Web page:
He said the federal government and the Attorney General of the Federation (AGF) must do the needful in ensuring that the law is protected from any violation.
The President, Abia Renaissance Movement, Mr. Godwin Adindu also faulted INEC issuance a certificate of return to Ogah, with a plan to swear-in him in as the governor, describing it as a serious violation of legal procedures and invitation of anarchy to the state. Adindu added: “This is unimaginable given that the incumbent governor has formally filed a notice of appeal and a stay of execution. Nigeria is not a jungle. We are not in an animal kingdom. Let all the extraneous forces bent on causing mayhem and turning Abia into another Syria think twice.”
He posited that Governor Okezie is a peace-loving man and an ardent believer and respecter of the rule of law, saying: “We ask for nothing less and nothing more but that the rule of law must prevail, otherwise, all the parties involved in this grant conspiracy and sabotage against the will of the people of Abia and against the law and the constitution of Nigeria should wait for us. We shall meet at Philipi.”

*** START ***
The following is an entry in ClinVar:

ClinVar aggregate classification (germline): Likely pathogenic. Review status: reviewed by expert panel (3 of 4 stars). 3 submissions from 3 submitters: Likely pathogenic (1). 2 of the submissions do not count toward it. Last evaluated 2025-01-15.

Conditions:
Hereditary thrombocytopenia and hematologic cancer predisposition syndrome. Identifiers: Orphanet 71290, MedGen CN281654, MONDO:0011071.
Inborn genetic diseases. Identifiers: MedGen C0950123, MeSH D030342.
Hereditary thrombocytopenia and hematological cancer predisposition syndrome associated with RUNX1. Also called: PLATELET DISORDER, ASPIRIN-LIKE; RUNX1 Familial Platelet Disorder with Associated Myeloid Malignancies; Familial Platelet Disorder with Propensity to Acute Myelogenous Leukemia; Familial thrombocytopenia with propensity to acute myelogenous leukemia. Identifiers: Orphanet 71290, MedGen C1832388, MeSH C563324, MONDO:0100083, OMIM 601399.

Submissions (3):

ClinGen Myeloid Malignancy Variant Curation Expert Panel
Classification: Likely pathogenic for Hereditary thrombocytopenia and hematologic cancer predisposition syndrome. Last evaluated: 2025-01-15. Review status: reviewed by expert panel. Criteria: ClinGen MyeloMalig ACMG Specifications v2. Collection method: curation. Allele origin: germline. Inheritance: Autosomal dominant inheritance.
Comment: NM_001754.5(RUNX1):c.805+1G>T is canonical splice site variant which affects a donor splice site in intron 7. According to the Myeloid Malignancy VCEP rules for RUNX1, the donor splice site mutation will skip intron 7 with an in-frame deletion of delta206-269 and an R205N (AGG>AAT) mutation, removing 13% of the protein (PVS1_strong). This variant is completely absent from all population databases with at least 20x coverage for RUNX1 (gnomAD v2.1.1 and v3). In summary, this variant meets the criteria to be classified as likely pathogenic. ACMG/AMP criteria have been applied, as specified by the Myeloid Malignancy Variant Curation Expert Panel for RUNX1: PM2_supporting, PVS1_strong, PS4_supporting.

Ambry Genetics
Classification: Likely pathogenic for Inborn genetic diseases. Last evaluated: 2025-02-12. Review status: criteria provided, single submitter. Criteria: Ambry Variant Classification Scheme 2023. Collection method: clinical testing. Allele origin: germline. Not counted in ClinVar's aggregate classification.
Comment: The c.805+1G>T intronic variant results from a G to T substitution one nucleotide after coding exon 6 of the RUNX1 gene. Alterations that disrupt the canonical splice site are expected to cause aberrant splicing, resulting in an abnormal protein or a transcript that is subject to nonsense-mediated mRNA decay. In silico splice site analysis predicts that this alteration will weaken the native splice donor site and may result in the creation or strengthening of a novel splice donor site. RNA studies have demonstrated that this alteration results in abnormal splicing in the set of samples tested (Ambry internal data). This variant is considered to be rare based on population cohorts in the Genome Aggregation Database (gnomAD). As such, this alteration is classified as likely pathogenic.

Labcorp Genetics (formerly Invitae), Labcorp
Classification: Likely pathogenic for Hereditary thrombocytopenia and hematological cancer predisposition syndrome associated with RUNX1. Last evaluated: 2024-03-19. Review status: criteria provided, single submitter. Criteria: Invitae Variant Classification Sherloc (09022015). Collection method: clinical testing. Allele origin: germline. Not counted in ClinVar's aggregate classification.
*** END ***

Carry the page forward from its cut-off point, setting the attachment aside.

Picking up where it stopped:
In another breath, the Conference of Nigeria Political Parties (CNPP) hailed INEC for issuing Ogah the certificate of return as the Abia State governor as ruled by the Federal High Court, which sacked Ikpeazu. The CNPP considered the Abia scenario has part of ways of advancing democracy, noting by that INEC’s action was indicative of non-interference in the electoral and judicial processes in the country by the President Muhammadu Buhari-led administration.
Marshalling its pro-Ogah position in a statement by the duo of its National Chairman, Alhaji Balarabe Musa and the Secretary General, Chief Willy Ezugwu, the body further noted that “What has happened in Abia State showed that the era of impunity was behind us.